Posted 1/10/2019 22:37 (#7236393 - in reply to #7234711) Subject: RE: Fall NH3 vs Fall UREA
lance81 - 1/10/2019 10:52
I posted a fall nh3 vs fall injected urea test result a couple of weeks ago. Since then I have been getting a lot of questions as to why the urea is consistently out-performing the nh3 in our tests. Instead of continuing to answer individually, I thought I would post our theory on the reason behind the results.
We treat both UREA and nh3 with n-serve in our test plots. We do this because we have found through earlier testing that fall applied urea without n-serve does not work. The reason that fall applied nh3 works to some extent without n-serve is that there is an immediate flash kill of about a 6"circular band of soil bacteria including nitrifying bacteria that are needed to convert the nh3 to nitrate before it can leach through the soil structure. When fall urea is applied without n-serve, there is no flash kill and no chemical resistance therefore it becomes extremely susceptible to conversion and leaching. When n-serve is added to the equation the scenario changes entirely. N-serve is a bacteria killer. The more concentrated the n-serve band, the longer it will hold back the nitrifying bacteria. A tight 1" band of urea treated with n-serve is therefore much more stable than a 6" circular band of nh3. Therefore the same attribute of a 6" circular band that benefits the nh3 without n-serve becomes a detriment with n-serve. With urea you are only "holding back" the nitrifying bacteria from a 1" band of fertilizer. With nh3 you are killing a 6" plume of all bacteria and diluting your n-serve. Its like the difference between a shotgun and a riffle. The shotgun will give you a broader target, but the riffle is more targeted and deadly. With n-serve, we need to be targeted to protect the bacteria in our soil. The more years you spend away from nh3, the healthier your soil will become. Visit us at www.lynxag.com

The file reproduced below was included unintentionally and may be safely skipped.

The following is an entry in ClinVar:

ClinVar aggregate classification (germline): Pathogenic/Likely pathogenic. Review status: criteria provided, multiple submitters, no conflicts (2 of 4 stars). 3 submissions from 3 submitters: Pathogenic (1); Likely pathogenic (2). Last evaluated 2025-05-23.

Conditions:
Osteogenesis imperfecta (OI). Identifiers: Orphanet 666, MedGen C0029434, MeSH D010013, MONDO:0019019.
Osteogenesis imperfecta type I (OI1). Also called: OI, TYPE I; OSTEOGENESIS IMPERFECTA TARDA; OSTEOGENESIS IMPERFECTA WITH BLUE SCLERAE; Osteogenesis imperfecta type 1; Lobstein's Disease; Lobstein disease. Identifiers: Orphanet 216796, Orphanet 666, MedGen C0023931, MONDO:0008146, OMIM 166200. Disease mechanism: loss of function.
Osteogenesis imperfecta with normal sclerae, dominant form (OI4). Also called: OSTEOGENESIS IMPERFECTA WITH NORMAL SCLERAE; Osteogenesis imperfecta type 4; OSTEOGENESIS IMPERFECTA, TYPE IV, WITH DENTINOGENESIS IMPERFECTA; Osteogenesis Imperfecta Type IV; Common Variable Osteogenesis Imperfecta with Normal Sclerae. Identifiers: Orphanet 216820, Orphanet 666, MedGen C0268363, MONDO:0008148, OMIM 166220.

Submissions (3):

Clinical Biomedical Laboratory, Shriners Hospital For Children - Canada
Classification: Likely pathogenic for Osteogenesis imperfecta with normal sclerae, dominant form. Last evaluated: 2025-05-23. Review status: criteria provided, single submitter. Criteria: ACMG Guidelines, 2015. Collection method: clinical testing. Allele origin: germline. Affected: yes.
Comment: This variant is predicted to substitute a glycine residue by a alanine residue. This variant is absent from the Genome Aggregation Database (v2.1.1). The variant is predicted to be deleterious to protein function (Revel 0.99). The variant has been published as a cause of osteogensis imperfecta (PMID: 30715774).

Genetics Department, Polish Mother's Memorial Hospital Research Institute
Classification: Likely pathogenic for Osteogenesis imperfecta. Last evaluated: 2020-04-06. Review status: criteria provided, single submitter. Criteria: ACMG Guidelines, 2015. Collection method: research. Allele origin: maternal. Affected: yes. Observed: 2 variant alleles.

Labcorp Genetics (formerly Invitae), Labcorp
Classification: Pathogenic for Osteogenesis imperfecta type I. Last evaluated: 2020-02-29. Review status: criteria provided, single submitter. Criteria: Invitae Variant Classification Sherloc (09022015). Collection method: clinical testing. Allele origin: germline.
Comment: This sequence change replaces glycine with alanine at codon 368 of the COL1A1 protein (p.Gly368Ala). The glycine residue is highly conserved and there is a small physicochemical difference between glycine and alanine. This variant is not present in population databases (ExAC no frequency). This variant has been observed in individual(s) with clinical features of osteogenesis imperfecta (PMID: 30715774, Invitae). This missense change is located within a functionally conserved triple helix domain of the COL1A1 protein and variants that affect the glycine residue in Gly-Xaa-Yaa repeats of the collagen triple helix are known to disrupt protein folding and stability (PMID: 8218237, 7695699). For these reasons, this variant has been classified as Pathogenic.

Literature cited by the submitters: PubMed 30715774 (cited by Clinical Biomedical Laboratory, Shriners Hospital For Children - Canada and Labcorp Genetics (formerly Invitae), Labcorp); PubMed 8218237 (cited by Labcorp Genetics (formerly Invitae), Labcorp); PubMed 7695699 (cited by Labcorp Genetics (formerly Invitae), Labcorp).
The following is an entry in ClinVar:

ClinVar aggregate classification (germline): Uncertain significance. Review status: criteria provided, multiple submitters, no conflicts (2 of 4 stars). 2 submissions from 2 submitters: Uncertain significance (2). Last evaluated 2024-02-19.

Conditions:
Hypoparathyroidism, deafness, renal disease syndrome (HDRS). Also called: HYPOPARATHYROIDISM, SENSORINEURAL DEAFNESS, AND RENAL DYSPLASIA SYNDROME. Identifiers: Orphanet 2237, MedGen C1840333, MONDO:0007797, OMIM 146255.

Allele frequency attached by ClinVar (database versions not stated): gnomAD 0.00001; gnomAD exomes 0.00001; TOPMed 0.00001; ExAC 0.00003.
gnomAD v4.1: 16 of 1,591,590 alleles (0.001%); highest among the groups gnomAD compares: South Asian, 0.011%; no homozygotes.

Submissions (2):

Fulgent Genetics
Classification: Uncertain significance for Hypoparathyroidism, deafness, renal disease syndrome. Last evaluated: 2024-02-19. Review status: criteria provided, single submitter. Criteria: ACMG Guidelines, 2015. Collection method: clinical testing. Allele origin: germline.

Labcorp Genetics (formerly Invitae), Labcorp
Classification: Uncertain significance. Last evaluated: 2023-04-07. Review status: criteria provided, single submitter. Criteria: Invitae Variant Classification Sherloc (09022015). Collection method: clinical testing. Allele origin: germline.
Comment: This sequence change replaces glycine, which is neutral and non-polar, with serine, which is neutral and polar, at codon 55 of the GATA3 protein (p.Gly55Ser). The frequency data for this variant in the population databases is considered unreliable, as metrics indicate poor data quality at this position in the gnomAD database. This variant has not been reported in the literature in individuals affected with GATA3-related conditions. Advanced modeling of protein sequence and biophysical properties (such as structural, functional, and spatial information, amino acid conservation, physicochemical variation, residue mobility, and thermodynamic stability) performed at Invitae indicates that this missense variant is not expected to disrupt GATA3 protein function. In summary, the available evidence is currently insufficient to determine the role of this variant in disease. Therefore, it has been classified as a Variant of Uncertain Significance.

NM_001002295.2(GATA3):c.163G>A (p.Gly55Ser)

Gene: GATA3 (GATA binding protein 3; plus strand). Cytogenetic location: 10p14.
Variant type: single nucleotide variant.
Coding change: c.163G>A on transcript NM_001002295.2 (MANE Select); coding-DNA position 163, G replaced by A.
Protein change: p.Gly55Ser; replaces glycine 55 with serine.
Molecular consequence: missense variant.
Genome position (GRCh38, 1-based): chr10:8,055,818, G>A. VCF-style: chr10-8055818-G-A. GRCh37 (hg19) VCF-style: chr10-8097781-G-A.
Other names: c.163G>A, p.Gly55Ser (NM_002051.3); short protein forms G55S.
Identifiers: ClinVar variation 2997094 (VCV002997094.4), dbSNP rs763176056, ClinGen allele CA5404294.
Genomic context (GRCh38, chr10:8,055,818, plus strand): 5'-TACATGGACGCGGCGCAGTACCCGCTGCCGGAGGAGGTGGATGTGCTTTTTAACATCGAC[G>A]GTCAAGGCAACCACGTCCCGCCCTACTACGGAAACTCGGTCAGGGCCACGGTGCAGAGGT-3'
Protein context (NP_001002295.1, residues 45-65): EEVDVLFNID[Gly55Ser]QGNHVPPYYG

What are your thoughts on ESN? We've been adding 50# of ESN to our strip till mix(MESZ and potash). For some early season N before we get there to side dress NH3.